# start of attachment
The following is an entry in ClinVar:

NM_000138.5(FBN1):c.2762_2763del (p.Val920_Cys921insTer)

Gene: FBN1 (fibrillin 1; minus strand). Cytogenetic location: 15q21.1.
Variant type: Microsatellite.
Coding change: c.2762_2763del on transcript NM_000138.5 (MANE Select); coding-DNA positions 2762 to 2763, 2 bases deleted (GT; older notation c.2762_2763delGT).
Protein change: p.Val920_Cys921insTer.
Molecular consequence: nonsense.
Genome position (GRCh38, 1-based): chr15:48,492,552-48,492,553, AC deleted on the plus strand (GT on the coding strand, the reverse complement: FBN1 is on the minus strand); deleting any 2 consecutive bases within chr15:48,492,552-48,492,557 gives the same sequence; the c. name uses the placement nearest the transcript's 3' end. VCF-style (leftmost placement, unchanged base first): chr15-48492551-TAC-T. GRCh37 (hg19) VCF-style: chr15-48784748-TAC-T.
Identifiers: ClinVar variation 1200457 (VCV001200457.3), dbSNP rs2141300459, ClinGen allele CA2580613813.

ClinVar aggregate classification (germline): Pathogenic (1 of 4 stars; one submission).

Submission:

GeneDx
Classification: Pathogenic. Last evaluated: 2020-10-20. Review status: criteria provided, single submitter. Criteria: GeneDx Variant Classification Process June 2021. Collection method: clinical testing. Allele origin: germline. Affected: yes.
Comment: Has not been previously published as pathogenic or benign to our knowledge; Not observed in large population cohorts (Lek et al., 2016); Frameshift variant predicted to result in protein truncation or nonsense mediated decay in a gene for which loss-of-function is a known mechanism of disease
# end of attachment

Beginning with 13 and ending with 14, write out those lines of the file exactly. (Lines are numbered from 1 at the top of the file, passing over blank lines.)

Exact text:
Classification: Pathogenic. Last evaluated: 2020-10-20. Review status: criteria provided, single submitter. Criteria: GeneDx Variant Classification Process June 2021. Collection method: clinical testing. Allele origin: germline. Affected: yes.
Comment: Has not been previously published as pathogenic or benign to our knowledge; Not observed in large population cohorts (Lek et al., 2016); Frameshift variant predicted to result in protein truncation or nonsense mediated decay in a gene for which loss-of-function is a known mechanism of disease